Upon our return from the Woman’s International Congress at The Hague in 19 15, our local organization in New York. City with others, notably a group of enthusiastic college men, had arranged a large public meeting in Carnegie Hall. Dr. Anna Howard Shaw presided and the United States delegates made a public report of our impressions in “war stricken Europe” and of the moral resources in the various countries we visited that might possibly be brought to bear against a continuation of the war. We had been much impressed with the fact that it was an old man’s war, that the various forms of doubt and opposition to war had no method of public expression and that many of the soldiers themselves were far from enthusiastic in regard to actual fighting as a method of settling international difficulties. War was to many of them much more anachronistic than to the elderly statesmen who were primarily responsible for the soldiers’ presence in the trenches.
It was the latter statement which was my undoing, for in illustration of it I said that in practically every country we had visited, we had heard a certain type of young soldier say that it had been difficult for him to make the bayonet charge (enter into actual hand to hand fighting) unless he had been stimulated; that the English soldiers had been given rum before such a charge, the Germans ether and that the French were said to use absinthe. To those who heard the address it was quite clear that it was not because the young men flinched at the risk of death but because they had to be inflamed to do the brutal work of the bayonet, such as disembowelling, and were obliged to overcome all the inhibitions of civilization.
Dr. Hamilton and I had notes for each of these statements with the dates and names of the men who had made them, and it did not occur to me that the information was new or startling. I was, however, reported to have said that no soldier could go into a bayonet charge until he was made half drunk, and this in turn was immediately commented upon, notably in a scathing letter written to the New York Times by Richard Harding Davis, as a most choice specimen of a woman’s sentimental nonsense. Mr. Davis himself had recently returned from Europe and at once became the defender of the heroic soldiers who were being traduced and belittled. He lent the weight of his name and his very able pen to the cause, but it really needed neither, for the misstatement was repeated, usually with scathing comment, from one end of the country to the other.
I was conscious, of course, that the story had struck athwart the popular and long-cherished conception of the nobility and heroism of the soldier as such, and it seemed to me at the time that there was no possibility of making any explanation, at least until the sensation should have somewhat subsided. I might have repeated my more sober statements with the explanation that whomsoever the pacifist held responsible for war, it was certainly not the young soldiers themselves who were, in a sense, its most touching victims, “the heroic youth of the world whom a common ideal tragically pitted against each other.” Youth’s response to the appeal made to their self-sacrifice, to their patriotism, to their sense of duty, to their high-hearted hopes for the future, could only stir one’s admiration, and we should have been dull indeed had we failed to be moved by this most moving spectacle in the world. That they had so responded to the higher appeals only confirms Ruskin’s statement that “we admire the soldier not because he goes forth to slay but to be slain.” The fact that many of them were obliged to make a great effort to bear themselves gallantly in the final tests of “war’s brutalities” had nothing whatever to do with their courage and sense of devotion. All this, of course, we had realized during our months in Europe.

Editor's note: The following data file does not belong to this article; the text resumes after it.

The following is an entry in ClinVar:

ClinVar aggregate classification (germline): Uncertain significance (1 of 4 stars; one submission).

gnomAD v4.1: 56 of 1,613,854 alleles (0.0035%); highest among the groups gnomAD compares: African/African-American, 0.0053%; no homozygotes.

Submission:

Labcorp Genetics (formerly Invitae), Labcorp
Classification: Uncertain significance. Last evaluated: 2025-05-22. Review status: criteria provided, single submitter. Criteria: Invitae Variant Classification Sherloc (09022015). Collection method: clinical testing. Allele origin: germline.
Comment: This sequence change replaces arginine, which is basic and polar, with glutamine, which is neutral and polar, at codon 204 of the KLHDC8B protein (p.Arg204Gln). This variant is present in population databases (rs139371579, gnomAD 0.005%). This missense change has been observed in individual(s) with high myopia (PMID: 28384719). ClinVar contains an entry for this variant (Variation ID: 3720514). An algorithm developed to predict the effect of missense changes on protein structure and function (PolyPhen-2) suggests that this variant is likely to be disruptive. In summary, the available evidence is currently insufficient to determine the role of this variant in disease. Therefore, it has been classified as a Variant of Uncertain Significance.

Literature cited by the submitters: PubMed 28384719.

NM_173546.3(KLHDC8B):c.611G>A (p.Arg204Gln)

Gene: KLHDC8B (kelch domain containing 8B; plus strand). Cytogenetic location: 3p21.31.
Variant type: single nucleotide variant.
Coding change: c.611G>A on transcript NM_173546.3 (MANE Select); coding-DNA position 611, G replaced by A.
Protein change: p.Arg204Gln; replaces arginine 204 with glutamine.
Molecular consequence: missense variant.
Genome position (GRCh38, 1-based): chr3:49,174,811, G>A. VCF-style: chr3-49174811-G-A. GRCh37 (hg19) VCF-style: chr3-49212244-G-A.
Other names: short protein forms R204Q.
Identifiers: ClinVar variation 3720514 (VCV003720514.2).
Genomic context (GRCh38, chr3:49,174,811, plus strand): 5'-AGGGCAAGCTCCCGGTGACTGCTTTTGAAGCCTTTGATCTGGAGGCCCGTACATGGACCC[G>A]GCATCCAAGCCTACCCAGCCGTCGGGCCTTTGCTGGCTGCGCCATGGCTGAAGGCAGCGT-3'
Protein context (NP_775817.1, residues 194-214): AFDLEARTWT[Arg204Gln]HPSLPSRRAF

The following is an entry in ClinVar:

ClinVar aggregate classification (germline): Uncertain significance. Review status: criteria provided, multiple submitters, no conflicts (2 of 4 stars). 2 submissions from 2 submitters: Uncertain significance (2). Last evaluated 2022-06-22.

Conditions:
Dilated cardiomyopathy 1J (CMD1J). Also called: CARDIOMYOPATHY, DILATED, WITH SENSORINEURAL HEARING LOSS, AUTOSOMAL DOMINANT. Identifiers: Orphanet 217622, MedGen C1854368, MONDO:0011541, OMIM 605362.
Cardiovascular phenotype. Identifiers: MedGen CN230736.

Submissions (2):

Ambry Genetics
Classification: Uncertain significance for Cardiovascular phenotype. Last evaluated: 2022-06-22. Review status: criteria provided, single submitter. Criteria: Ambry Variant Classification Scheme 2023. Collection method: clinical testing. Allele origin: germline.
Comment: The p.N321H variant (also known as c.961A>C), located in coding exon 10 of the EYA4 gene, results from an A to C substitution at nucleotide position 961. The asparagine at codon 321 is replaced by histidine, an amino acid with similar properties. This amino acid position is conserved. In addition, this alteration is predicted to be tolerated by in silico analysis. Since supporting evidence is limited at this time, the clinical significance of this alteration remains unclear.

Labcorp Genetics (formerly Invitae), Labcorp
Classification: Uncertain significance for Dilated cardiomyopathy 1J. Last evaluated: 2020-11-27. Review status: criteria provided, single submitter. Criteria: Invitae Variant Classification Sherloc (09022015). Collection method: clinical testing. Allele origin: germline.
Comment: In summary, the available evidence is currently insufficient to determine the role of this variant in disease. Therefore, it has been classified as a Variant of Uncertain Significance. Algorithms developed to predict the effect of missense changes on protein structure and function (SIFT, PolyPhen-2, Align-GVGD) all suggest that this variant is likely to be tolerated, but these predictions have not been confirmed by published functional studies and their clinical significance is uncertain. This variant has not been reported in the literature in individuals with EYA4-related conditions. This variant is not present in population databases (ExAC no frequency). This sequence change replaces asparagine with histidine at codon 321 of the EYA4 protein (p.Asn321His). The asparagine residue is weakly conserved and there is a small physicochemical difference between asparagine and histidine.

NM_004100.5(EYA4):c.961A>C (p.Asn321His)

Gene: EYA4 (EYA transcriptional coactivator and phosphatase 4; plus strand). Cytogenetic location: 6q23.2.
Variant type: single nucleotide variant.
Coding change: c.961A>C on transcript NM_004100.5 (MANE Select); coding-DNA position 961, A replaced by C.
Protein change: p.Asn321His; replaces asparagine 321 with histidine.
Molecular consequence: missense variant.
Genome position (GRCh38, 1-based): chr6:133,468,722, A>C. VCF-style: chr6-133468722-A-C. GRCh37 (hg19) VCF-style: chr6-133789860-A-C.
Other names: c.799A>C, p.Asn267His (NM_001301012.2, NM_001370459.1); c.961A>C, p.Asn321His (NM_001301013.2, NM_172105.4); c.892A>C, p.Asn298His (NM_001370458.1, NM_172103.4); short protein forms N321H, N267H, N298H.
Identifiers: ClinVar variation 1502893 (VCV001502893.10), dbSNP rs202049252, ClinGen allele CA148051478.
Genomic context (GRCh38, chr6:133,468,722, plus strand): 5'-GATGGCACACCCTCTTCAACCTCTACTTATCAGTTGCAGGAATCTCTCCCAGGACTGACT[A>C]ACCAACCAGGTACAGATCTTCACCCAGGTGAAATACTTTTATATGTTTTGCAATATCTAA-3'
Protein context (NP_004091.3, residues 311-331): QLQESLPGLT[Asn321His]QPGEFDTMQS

After the meeting in Carnegie Hall and after an interview with President Wilson in Washington, I returned to Chicago to a public meeting arranged in the Auditorium; I was met at the train by a committee of aldermen appointed as a result of a resolution in the City Council. There was an indefinite feeling that the meeting at The Hague might turn out to be of significance, and that in such an event its chairman should have been honored by her fellow citizens. But the bayonet story had preceded me and every one was filled with great uneasiness. To be sure, a few war correspondents had come to my rescue—writing of the overpowering smell of ether preceding certain German attacks; the fact that English soldiers knew when a bayonet charge was about to be ordered because rations of rum were distributed along the trenches. Some people began to suspect that the story, exaggerated and grotesque as it had become, indicated not cowardice but merely an added sensitiveness which the modern soldier was obliged to overcome. Among the many letters on the subject which filled my mail for weeks, the bitter and abusive were from civilians or from the old men to whom war experiences had become a reminiscence, the larger number and the most understanding ones came from soldiers in active service.
Only once did I try a public explanation. After an address in Chautauqua, New York, in which I had not mentioned bayonets, I tried to remake my original statement to a young man of the associated press only to find it once more so garbled that I gave up in despair, quite unmoved by the young man’s letter of apology which followed hard upon the published report of his interview.